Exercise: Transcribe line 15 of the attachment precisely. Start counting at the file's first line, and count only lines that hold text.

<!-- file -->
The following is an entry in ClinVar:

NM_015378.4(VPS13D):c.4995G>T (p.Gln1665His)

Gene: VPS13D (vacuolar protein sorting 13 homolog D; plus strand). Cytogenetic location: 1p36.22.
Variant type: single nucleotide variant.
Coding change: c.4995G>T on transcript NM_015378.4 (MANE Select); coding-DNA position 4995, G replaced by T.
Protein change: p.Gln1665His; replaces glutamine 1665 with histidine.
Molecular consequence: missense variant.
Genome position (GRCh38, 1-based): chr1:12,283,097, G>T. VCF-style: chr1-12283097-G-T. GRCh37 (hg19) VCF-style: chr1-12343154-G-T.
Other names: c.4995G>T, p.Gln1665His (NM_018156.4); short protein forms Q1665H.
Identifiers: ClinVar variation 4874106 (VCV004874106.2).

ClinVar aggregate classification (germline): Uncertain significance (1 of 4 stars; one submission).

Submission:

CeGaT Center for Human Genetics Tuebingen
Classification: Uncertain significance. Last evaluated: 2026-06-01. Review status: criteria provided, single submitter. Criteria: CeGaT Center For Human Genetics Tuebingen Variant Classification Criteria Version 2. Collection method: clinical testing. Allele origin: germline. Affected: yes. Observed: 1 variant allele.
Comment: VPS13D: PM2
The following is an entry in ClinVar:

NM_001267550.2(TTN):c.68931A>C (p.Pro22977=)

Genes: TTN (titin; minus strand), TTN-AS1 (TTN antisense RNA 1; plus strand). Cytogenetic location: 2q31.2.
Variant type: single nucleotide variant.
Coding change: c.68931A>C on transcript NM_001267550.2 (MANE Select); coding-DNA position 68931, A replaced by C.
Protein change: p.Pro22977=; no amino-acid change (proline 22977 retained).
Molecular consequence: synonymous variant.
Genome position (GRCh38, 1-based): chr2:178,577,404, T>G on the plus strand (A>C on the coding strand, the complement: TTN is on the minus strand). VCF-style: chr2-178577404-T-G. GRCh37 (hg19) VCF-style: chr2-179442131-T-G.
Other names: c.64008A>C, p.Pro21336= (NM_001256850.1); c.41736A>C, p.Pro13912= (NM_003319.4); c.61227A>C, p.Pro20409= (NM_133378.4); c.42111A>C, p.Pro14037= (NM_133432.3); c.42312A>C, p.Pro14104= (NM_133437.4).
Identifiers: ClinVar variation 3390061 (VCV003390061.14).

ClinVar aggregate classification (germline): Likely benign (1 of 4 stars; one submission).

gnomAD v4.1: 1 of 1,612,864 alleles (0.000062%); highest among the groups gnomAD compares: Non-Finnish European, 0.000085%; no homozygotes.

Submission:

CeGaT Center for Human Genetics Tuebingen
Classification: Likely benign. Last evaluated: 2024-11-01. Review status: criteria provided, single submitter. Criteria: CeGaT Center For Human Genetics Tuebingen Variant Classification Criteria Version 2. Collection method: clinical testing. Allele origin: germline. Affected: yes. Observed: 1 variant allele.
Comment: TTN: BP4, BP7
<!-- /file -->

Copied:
Comment: VPS13D: PM2